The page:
The effect of noise on relationships between speech intelligibility and self-report measures in tracheoesophageal speakers
Otero, Devon Sawin
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As clinicians and researchers, it is our ultimate goal to improve our patients' quality of life. This goal is achieved through reliable measurements such as speech intelligibility, which is a standard assessment of a patient's impairment level. Attempts to correlate this measurement with a patient's daily communication outside the clinic have been weak or uncertain. In this study we explore the correlation between speech intelligibility and self-report measures in a population of head and neck cancer patients, alaryngeal tracheoesophageal speakers (TEP). Participants: 24 individuals using TEP, 66 naïve listeners who performed intelligibility ratings of the speakers in quiet and in noise. The strength of these relationships was compared across the quiet and noise conditions. There was a weak correlation (r =0.201 and r= 0.003) between speech intelligibility in quiet and self-report measures. A slightly stronger correlation (r = 0.435 and r=0.311) was found between speech intelligibility in noise and self-report measures. The results of the study suggest that intelligibility in noise is a better predictor of self-rated communication function than intelligibility in quiet.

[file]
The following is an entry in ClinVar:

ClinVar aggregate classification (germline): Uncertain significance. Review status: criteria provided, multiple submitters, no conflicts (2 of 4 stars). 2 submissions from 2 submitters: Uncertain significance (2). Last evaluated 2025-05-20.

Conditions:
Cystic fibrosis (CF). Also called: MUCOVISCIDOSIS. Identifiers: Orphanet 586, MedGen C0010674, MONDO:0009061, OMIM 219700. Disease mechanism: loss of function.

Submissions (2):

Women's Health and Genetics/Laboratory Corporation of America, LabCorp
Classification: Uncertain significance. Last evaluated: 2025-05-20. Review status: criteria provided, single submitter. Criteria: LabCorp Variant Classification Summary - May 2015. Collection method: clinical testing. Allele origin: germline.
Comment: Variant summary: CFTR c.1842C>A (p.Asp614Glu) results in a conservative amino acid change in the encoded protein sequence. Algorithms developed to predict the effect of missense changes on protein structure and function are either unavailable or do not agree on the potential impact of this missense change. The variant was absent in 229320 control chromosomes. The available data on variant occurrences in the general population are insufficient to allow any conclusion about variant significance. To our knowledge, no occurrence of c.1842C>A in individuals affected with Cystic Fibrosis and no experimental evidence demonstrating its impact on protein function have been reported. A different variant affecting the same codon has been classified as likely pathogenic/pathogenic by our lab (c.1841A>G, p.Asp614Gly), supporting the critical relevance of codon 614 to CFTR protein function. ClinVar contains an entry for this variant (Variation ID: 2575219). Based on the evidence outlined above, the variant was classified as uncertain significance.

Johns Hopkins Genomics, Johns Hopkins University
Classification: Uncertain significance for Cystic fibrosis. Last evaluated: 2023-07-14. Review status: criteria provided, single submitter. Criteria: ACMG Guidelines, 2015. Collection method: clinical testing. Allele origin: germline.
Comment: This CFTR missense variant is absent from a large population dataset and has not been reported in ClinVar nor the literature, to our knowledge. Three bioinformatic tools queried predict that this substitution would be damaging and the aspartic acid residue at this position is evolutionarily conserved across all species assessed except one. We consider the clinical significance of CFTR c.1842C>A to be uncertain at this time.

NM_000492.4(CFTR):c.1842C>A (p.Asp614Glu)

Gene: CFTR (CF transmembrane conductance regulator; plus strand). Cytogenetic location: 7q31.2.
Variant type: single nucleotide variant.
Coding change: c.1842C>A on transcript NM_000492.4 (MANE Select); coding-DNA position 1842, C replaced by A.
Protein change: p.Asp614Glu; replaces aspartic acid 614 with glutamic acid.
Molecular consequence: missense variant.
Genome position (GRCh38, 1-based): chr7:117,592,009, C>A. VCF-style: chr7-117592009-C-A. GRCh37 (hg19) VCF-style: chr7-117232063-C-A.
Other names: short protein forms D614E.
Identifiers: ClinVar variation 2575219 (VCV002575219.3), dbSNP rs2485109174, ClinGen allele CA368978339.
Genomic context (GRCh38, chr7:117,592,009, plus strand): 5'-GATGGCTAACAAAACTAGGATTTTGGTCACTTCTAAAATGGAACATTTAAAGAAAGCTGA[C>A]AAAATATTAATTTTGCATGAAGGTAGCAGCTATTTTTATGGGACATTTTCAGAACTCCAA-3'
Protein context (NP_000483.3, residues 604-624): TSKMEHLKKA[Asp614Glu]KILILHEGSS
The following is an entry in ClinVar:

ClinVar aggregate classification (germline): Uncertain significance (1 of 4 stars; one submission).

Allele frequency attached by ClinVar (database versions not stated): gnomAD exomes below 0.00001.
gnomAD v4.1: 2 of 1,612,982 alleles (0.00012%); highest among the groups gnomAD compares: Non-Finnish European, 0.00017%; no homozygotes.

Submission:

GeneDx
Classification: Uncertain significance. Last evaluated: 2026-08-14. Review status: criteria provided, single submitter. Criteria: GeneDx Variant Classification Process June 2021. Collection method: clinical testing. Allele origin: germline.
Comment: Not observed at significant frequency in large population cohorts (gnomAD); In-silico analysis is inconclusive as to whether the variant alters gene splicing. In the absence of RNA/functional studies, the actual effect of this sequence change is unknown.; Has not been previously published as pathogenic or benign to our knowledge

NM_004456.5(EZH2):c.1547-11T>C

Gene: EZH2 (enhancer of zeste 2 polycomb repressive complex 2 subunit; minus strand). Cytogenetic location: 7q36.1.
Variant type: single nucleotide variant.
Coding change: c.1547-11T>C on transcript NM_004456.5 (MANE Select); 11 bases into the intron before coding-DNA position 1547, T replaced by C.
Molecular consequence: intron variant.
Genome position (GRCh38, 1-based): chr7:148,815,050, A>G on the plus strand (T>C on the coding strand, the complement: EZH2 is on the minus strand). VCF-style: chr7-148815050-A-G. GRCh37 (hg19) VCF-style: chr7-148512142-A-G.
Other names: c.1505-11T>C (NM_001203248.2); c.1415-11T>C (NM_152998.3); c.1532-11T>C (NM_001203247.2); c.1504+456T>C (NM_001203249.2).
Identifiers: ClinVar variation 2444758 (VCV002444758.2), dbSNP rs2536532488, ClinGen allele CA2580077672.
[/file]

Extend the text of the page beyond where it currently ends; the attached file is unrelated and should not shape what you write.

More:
- Speech